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Stoke-on-Trent Districts: Etruria


next: Denis O’Connor’s sculpture ‘Privilege’

Etruria, Stoke-on-Trent, Staffordshire.

Why Etruria?

"This name merits individual entry because of its unusual, and possibly unique, origins. Etruria is a comparatively modern name, under 250 years old. Josiah Wedgwood's house, built here in 1760, was named Etruria Hall, taken from an ancient region of Italy, roughly modern Tuscany, where superb artistic statues, pottery and friezes were uncovered dating from the 8th century BC. Wedgwood's designs were based on these findings and, quite understandably, he adopted the name. When the village for his work-force was erected it also took the name of Etruria. As a purpose-built town it is no surprise that one public house is known as the Rendezvous, an invitation to all.

Not only the town name has Italian origins, Garibaldi Street remembers Giuseppe Garibaldi (1802-82), Italian patriot and guerrilla general who helped bring about the unification of Italy. The local blacksmith could be found in Forge Lane; Salem Street is the site of Salem Chapel.

from "Staffordshire Placenames"


Allbut (the map and newspaper publisher), described the new estate in the Staffordshire Pottery Directory, 1802, as follows: 

"Etruria is situated on the turn-pike road leading from Cobridge to Newcastle. It belongs solely to Josiah Wedgwood, Esq. who has here a very extensive earthenware manufactory, a handsome seat, and complete grounds. 

His manufactory is built with great taste, and admirably disposed for the business for which it is designed, in a beautiful valley by the side of the Grand Trunk Canal, which is here purposely widened, and forms a fine sheet of water. From the side of the canal, opposite the works, on an eminence stands the dwelling house which commands a charming prospect of the vale below; through which the canal, in many windings, carries through the kingdom the productions of various countries. 

The view closes by Harecastle, and the hills which separate Staffordshire from Cheshire. The name of this place was given to it by Mr Wedgwood, in memory of an ancient state in Italy, once celebrated for the exquisite taste of its Pottery; the remaining specimens of which have served greatly to improve the beauty of the modern articles. Near the manufactory is the village; built by Mr Wedgwood, for the accommodation of his workmen, who chiefly reside here. It forms a neat and regular street, about the middle of which is a free school, where the children resident in Etruria and its vicinity are educated in the rudiments of useful knowledge.”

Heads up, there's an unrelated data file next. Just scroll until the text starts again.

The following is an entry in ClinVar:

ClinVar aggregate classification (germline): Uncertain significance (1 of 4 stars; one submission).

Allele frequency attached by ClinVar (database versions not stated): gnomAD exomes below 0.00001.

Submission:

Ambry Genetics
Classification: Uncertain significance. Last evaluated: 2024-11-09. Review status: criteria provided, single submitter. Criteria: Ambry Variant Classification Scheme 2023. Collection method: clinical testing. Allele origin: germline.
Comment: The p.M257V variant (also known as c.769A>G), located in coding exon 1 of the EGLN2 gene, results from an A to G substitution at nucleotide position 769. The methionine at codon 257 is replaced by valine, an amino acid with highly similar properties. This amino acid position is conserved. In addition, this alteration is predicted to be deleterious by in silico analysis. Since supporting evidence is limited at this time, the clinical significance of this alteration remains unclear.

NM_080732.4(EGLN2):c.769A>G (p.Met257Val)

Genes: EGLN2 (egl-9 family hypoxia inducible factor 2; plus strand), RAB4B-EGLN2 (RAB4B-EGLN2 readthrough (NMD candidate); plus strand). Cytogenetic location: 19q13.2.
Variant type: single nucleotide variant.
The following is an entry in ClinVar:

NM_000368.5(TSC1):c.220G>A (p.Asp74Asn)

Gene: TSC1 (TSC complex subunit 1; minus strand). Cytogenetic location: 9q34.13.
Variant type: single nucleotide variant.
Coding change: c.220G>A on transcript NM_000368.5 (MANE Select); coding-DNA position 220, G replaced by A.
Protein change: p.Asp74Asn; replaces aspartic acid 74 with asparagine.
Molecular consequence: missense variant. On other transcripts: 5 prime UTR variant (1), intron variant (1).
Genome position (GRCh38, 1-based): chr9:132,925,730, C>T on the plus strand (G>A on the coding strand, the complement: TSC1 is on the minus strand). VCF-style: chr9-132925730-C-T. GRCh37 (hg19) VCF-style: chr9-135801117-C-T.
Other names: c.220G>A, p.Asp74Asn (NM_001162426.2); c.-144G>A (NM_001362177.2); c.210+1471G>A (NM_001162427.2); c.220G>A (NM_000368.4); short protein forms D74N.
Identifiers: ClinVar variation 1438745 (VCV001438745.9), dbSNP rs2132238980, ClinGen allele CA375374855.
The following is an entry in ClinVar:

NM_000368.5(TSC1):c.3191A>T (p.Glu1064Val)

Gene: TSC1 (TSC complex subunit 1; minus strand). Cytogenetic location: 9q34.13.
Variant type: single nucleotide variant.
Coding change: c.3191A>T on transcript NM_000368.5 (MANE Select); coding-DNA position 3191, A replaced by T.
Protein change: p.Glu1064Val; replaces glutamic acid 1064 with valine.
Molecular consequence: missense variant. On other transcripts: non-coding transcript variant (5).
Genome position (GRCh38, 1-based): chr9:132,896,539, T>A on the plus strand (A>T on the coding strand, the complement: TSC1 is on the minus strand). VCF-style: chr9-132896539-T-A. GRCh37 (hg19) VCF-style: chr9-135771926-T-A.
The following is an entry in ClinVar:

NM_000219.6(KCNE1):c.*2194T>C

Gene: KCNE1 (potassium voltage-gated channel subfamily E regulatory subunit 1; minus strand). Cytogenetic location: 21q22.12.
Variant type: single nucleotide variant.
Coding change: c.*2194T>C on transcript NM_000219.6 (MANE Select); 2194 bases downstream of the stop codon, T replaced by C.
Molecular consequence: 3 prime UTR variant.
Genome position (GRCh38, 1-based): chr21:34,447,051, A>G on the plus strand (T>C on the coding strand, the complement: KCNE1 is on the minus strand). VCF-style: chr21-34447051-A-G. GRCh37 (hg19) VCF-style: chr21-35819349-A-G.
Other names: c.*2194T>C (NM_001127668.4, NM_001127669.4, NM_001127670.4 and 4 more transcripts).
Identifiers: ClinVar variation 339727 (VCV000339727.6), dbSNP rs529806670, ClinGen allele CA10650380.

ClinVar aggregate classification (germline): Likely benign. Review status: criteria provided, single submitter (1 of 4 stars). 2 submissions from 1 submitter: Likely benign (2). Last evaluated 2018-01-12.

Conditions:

Etruria in 1775:

Etruria & the Ridge House in 1775
Extract from William Yates 1775 Map of Staffordshire 
- showing Etruria & the Ridge House -
The Trent & Mersey Canal can be seen running through Etruria
the Caldon Canal is not built & now shown on this map
- click map for larger area of map -

Etruria in the Township of Shelton:

Although nowadays Etruria is recognised as a distinct area in its own right, originally Etruria lay in the Township of Shelton (see the 1842 map below) - hence the name of the iron and steel works which grew up there - "Shelton Bar"


Shelton in 1842 - Etruria was in the Township of Shelton
Shelton in 1842 - Etruria was in the Township of Shelton
both the Trent & Mersey & Caldon Canals are
shown in this map

- click map for larger view -

next: Denis O’Connor’s sculpture ‘Privilege’  


questions / comments / contributions? email: Steve Birks

20 January 2008